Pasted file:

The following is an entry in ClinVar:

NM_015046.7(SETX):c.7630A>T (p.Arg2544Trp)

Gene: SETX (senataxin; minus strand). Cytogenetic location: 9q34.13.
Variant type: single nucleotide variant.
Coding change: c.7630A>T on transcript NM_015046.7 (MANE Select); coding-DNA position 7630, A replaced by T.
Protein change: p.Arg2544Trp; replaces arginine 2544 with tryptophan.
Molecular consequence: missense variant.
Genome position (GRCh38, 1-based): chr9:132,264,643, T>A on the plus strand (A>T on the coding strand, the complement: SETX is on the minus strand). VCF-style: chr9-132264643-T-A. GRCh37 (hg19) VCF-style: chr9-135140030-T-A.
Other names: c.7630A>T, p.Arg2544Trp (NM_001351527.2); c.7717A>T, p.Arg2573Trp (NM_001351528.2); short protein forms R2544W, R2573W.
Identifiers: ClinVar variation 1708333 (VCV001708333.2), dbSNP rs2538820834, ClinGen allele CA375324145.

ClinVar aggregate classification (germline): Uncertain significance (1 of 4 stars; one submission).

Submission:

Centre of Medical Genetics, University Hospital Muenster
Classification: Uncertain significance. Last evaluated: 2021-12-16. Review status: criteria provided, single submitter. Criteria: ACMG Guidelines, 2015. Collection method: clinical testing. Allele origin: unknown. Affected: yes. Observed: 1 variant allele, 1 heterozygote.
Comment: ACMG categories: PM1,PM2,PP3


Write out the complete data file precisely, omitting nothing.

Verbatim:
The following is an entry in ClinVar:

NM_015046.7(SETX):c.7630A>T (p.Arg2544Trp)

Gene: SETX (senataxin; minus strand). Cytogenetic location: 9q34.13.
Variant type: single nucleotide variant.
Coding change: c.7630A>T on transcript NM_015046.7 (MANE Select); coding-DNA position 7630, A replaced by T.
Protein change: p.Arg2544Trp; replaces arginine 2544 with tryptophan.
Molecular consequence: missense variant.
Genome position (GRCh38, 1-based): chr9:132,264,643, T>A on the plus strand (A>T on the coding strand, the complement: SETX is on the minus strand). VCF-style: chr9-132264643-T-A. GRCh37 (hg19) VCF-style: chr9-135140030-T-A.
Other names: c.7630A>T, p.Arg2544Trp (NM_001351527.2); c.7717A>T, p.Arg2573Trp (NM_001351528.2); short protein forms R2544W, R2573W.
Identifiers: ClinVar variation 1708333 (VCV001708333.2), dbSNP rs2538820834, ClinGen allele CA375324145.

ClinVar aggregate classification (germline): Uncertain significance (1 of 4 stars; one submission).

Submission:

Centre of Medical Genetics, University Hospital Muenster
Classification: Uncertain significance. Last evaluated: 2021-12-16. Review status: criteria provided, single submitter. Criteria: ACMG Guidelines, 2015. Collection method: clinical testing. Allele origin: unknown. Affected: yes. Observed: 1 variant allele, 1 heterozygote.
Comment: ACMG categories: PM1,PM2,PP3